TORONTO, Canada (Sept. 24, 2023). When Toronto jazz pianist Jim Clayton began live-streaming during Covid lockdowns, he was only intending to entertain family and friends. He wasn’t planning to wind up with 30,000 followers, or to exit lockdowns as a popular singer and entertainer.
But life’s full of surprises. And now, after a career performing instrumentally and working as an accompanist and music director, Clayton has arrived center stage. After six instrumental albums, his new record “Look Out” is his vocal debut, recorded in New Orleans with jazz heavyweights Herlin Riley and Amina Scott.
“If you’d asked me pre-Covid ‘what do you see yourself doing in three or four years’ I’d never have come up with this,” Clayton laughs. “As a kid who spent years in speech therapy, I figured I grabbed the brass ring by working in radio in my twenties. Singing seemed like I was pushing my luck!”
But he got urge to try it shortly before lockdowns began, and had worked on a handful of jazz standards with friends who taught voice. Then in March 2020, like most people, he found himself stuck at home. “Right after lockdown began, I got a small job doing a performance video, and I’d rolled the piano into the dining room, for better lighting. Then my daughter Lenny and I did a couple of Facebook livestreams for friends from behind the piano, answering questions and taking requests.”
Viewers dubbed the show Jim’s Piano Bar, and within weeks it grew to thirty thousand followers. Canadian press and television news covered the story, which led to even more viewers tuning into the livestream. And when livemusic venues reopened, there were a lot of new faces in Clayton’s audiences.
The press coverage also led to Clayton being invited to speak at JazzAhead, a music conference in Bremen, Germany, in April of this year. The resulting snowball effect was rapid; the conference led to invitations to perform abroad, and the need for someone to handle those invitations led to Clayton joining the roster of a management company specializing in jazz. There was one condition on him joining the roster, and that was that he record a new album featuring his vocals, as soon as possible.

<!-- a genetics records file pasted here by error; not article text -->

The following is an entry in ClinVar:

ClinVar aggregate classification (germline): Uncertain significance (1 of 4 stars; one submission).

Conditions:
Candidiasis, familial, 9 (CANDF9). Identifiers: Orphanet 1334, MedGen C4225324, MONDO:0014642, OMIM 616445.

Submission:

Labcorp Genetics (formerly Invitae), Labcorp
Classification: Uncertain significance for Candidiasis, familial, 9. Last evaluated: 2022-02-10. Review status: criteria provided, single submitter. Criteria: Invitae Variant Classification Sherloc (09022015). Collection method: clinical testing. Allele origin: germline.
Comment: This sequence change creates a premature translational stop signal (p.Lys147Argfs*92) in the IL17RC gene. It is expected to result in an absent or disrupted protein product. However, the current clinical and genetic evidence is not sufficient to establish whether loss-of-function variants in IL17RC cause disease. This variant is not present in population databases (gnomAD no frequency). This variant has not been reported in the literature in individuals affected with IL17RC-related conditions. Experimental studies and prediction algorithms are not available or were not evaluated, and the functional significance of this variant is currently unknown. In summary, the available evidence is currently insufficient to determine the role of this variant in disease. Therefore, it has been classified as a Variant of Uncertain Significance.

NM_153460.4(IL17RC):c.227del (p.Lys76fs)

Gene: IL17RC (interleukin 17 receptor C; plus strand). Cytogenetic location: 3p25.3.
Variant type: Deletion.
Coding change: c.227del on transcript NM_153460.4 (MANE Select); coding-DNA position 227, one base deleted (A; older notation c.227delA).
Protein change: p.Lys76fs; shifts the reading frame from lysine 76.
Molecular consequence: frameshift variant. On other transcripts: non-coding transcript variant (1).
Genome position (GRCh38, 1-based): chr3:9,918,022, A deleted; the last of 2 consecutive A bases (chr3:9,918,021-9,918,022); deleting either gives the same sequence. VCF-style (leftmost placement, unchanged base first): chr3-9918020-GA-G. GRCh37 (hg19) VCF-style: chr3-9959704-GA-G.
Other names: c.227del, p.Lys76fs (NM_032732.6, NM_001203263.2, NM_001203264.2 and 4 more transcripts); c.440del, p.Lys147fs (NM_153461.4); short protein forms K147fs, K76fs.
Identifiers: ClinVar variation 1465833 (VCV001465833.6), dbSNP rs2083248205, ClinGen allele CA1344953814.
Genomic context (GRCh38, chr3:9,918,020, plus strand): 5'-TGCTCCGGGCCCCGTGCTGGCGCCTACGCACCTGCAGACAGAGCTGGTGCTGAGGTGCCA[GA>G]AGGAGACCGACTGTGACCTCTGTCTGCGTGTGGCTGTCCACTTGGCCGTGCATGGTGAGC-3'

Jim reached out to Chris Butcher, a Toronto friend who’d relocated to New Orleans and had opened a recording studio. Butcher, a noted trombonist, lined up the players, recorded and mixed the album, and co-produced the sessions. The polishing touches were applied in Memphis, by mastering engineer Kevin Nix.
The result is Look Out, a collection of songs ranging from jazz standards to reinvented pop classics and theme songs from his youth. “I was just intending to showcase my vocals, and didn’t set out to make a particularly personal album, but after reading the liner notes, I realized I had.”
Those liner notes were written by Ricky Riccardi, winner of the 2022 Grammy for Album Notes, and acclaimed author of three biographies on Louis Armstrong. “Clayton can swing the daylights out of anything,” Riccardi writes, “But he has a different more expansive definition of ‘Great American Songbook.’ It’s a refreshing concept I hope more 21st-century artists follow; the Great American Songbook will live forever, but what are the songs in your personal songbook?”
“I get a kick out of the liner notes,” says Clayton. “I told Ricky that if I was going to include liner notes in the album, I needed someone with a sense of humour to write them. I mean, I do the Spider-Man theme. So the liner notes can only be so serious.” Humour also figures into Jim’s live shows, having spent a decade as music director with The Second City, the famed theatre company which launched the SCTV television series. He’s worked with cast members of SCTV, Saturday Night Live, Mad TV, and Kids In The Hall.
In addition to jazz classics from Rodgers & Hart and Henry Mancini, the album includes jazz arrangements of hits by Paul Simon, Sting, Santana, and Jim Croce. Clayton also puts his spin on themes from favourite movies and shows including The Aristocats, MASH, The Muppet Movie, and Peep And The Big Wide World, a family favourite from PBS Kids, with a lyric originally sung by blues great Taj Mahal.
This isn’t the first time Clayton has recorded an album in New Orleans. His fifth album, Songs My Daughter Knows, was recorded in the Crescent City in 2012. “It wasn’t even intended for release. My daughter Lenny was two and a half, and I wanted to record jazz arrangements of some of her favourite songs and TV themes, and just burn some CDs to hand out at her third birthday party.”
But after assembling a quartet that included New Orleans music royalty including drummer Jason Marsalis and percussionist Bill Summers, Clayton’s wife Tracey knew he’d created something special, and insisted that he release it as an album. He was wise to listen to her, as the album received glowing reviews (DownBeat Magazine called it “warm, happy and soulful”) and landed in the top 30 on US jazz radio.
“My career is filled with unexpected turns and swerves. I’d never have imagined that performing on the internet would lead to anything, beyond amusing our friends. But here we are, with me changing gears yet again, and having a great time doing it.”